Through all the fur that’s been flying around ever since Reliance Jio launched its services in September 2016, it is difficult to escape the conclusion that the existing market leader Bharti Airtel was simply not prepared for the ferocity and the intensity of the churn it would trigger.
Reliance Jio’s entry was no surprise. Indeed, the repeated delays in the launch of its services, gave Bharti as well as the other rivals more time to batten down the hatches. Over the last six years, Reliance had made its intentions quite clear, first acquiring the broadband network needed to roll out 4G services and then buying a pan-India spectrum.
Indeed, Bharti of all companies already had a taste of what a behemoth like Reliance would mean as a competitor. Reliance’s objective in 2016, as it was in 2002, is to grow the size of the market exponentially and to make money from the ensuing volumes. In 2002, Reliance Infocomm succeeded in opening up the Indian market by crashing prices all the way from Rs8 per minute for incoming calls to less than Re1, with incoming calls and value-added services thrown in free.
Within a fortnight of its launch, Infocomm had a million subscribers. Strangely, at that stage, Bharti was a small company lacking in the resources to counter such a capital-intensive battle. But the telecom market of 2017 is vastly different from the one in 2004 that Reliance Industries chairman Mukesh Ambani was forced to quit. In these intervening years, Airtel has been the leading market player with a share of over 30%. But being big can sometimes be a handicap.
Companies with high market shares in their industries have actually been more vulnerable than would seem—IBM, Gillette, Eastman Kodak, Procter & Gamble, Xerox, General Motors and Caterpillar are some of the companies which lost big to new entrants. The classic case is that of Pan American World Airways, popularly known as known as Pan Am, which was the largest international airline for nearly 70 years since it began operations in 1927. But hit hard by the deregulation of the US airline industry and its failure to come up with a viable domestic network led to a steep and precipitous fall leading to its final bankruptcy in 1991.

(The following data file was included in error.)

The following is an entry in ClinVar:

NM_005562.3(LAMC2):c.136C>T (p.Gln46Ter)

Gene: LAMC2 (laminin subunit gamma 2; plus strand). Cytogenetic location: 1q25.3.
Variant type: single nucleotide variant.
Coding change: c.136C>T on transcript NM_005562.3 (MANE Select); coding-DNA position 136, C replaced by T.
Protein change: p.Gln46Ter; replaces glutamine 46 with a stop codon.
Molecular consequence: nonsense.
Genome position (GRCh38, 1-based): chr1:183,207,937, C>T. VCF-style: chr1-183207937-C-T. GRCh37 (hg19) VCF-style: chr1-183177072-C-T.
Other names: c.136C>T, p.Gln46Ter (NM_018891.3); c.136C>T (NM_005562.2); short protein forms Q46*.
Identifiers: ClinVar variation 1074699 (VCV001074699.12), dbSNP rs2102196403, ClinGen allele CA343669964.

What Reliance Jio has done, at great cost it must be said, is to move into all those spaces that were either left vacant or were just not visible to incumbents. Free voice as a part of a package where a customer is already paying for data, seems in hindsight an obvious facility. What’s more, by plumbing for an all-data strategy, Jio also seems to have read the changing requirements of Indian customers better.
In a statement in February, Ambani claimed India had become the world leader in mobile data usage with Jio users consuming more than 100 crore gigabytes (GB) of data per month. That’s borne out by numbers from market regulator Telecom Regulatory Authority of India (Trai) which shows that the entry of Jio in September 2016 led to a sharp rise in data volumes. Even though that is being attributed to Jio’s free offers, what is clear is the latent appetite for data usage in the country.
While there is no guarantee that Jio’s market share will lead to commensurate profits, given the massive investments it is throwing behind its many free schemes, it has forced Bharti along with other companies into matching offers. The dynamic would have been vastly different had Airtel chosen to make the same offers a year ago when Jio’s position was relatively uncertain. Now, it is Mukesh Ambani who’s calling the shots, forcing the erstwhile market leader into playing catch-up.
Of course, Jio is leveraging the strong balance sheet of its promoter and analysts are right in questioning the viability of such a scorched-earth policy in the long run. But those analyses are based on seeing the market as it is today. What if, as happened a decade ago with voice, the Indian market for data explodes? Jio’s tariff tactics may end up looking quite smart. In any case, it isn’t the first company to use competitive pricing to gain market share. One of the most successful examples of the use of pricing against competition came from an incumbent, Frito-Lay. In the 1980s, under attack from beer-maker Anheuser-Busch’s newly launched snack foods under the Eagle Brand, Frito-Lay struck back with deep across-the-board price cuts eventually forcing the newcomer to capitulate and in 1996 sell off its plants to Frito-Lay and the Eagle snacks brand name to Procter & Gamble Co.
The Jio vs Airtel war is just beginning and it is too early to speculate on the winner. But in the early rounds, it is the underdog who has notched up the first points.
Sundeep Khanna is a consulting editor at Mint and oversees the newsroom’s corporate coverage. The Corporate Outsider will look at current issues and trends in the corporate sector every week.
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